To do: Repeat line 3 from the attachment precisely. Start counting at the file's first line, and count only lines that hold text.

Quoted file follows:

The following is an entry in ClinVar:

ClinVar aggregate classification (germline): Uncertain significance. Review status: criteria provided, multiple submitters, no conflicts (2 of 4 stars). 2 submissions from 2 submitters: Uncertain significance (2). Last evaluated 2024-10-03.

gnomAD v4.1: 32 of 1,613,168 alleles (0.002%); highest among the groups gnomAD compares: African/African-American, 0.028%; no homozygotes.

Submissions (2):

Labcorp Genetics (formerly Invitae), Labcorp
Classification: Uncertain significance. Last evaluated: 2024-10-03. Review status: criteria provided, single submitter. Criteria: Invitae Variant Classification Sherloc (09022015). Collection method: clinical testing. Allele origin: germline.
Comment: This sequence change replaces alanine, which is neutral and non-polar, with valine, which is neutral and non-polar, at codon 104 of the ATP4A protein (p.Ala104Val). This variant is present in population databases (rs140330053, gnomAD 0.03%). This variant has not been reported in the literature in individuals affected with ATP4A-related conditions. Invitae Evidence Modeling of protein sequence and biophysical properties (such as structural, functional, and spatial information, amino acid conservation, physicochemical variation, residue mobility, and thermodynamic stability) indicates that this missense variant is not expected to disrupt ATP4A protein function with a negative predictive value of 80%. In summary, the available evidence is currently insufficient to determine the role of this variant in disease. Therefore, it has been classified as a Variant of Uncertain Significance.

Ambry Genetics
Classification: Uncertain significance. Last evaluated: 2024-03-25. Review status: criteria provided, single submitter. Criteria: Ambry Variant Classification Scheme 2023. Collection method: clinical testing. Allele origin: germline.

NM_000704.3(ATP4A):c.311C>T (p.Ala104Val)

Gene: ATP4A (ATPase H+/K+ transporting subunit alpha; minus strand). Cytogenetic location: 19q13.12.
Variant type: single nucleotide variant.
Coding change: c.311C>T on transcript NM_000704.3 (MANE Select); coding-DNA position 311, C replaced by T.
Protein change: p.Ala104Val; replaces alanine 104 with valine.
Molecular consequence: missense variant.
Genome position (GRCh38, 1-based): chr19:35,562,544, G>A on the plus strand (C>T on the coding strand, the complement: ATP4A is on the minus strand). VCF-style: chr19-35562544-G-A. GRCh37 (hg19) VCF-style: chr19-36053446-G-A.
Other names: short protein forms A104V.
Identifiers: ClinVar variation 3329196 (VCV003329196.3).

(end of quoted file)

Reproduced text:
gnomAD v4.1: 32 of 1,613,168 alleles (0.002%); highest among the groups gnomAD compares: African/African-American, 0.028%; no homozygotes.